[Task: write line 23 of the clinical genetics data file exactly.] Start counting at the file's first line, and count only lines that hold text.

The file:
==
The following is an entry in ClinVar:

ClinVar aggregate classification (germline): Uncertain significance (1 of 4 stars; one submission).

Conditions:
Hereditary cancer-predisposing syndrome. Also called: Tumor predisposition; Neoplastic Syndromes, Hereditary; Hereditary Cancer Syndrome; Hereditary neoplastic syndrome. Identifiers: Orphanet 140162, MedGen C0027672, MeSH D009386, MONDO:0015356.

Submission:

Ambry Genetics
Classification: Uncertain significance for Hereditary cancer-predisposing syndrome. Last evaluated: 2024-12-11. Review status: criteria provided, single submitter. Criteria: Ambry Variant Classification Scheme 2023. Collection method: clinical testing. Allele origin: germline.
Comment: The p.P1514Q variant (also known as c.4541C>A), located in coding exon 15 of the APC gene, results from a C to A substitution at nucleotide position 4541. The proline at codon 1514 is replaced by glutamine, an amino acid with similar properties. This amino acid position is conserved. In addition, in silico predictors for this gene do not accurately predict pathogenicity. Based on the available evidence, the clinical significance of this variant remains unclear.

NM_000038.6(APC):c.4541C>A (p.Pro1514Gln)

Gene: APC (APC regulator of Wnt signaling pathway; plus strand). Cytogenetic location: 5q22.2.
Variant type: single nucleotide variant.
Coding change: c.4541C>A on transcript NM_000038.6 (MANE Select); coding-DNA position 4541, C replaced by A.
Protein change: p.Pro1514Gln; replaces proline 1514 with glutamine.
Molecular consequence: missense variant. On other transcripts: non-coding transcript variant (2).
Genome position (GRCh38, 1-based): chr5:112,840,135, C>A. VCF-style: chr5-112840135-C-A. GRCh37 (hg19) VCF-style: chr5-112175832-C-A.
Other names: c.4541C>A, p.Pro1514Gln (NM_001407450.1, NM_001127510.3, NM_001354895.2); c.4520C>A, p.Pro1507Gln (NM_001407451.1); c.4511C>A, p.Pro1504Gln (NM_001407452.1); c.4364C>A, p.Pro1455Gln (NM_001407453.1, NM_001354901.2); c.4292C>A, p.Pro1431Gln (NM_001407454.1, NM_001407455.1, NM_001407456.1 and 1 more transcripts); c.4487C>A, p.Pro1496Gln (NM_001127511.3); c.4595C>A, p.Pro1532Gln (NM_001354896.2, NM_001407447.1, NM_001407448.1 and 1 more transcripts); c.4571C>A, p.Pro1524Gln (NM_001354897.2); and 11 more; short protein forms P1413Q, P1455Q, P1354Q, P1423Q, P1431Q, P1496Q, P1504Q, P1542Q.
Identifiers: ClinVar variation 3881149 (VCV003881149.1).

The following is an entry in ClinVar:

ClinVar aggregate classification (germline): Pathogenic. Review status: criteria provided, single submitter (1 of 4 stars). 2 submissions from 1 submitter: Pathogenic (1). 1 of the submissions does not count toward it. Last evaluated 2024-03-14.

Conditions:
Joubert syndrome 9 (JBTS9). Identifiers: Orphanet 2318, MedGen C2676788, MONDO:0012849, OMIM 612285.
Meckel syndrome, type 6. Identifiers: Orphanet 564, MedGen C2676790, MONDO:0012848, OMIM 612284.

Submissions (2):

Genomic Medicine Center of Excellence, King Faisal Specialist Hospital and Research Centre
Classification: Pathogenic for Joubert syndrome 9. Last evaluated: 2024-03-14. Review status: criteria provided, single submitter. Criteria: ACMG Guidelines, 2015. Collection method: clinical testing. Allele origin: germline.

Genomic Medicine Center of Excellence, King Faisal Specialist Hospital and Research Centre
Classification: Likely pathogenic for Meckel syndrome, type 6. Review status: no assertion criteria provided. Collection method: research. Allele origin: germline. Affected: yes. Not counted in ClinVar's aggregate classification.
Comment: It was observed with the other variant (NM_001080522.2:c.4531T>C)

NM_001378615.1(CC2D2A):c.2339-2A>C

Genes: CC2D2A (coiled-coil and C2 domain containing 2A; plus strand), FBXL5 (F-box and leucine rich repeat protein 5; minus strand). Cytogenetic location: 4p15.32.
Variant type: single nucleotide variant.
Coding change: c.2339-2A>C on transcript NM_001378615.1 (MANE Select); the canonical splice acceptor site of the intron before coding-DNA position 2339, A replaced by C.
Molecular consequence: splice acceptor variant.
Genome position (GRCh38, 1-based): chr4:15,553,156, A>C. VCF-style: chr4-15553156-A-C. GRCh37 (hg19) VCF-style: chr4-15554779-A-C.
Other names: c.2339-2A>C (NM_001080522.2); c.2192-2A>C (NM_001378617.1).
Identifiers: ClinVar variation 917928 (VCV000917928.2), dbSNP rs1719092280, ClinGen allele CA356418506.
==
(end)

Submissions (2):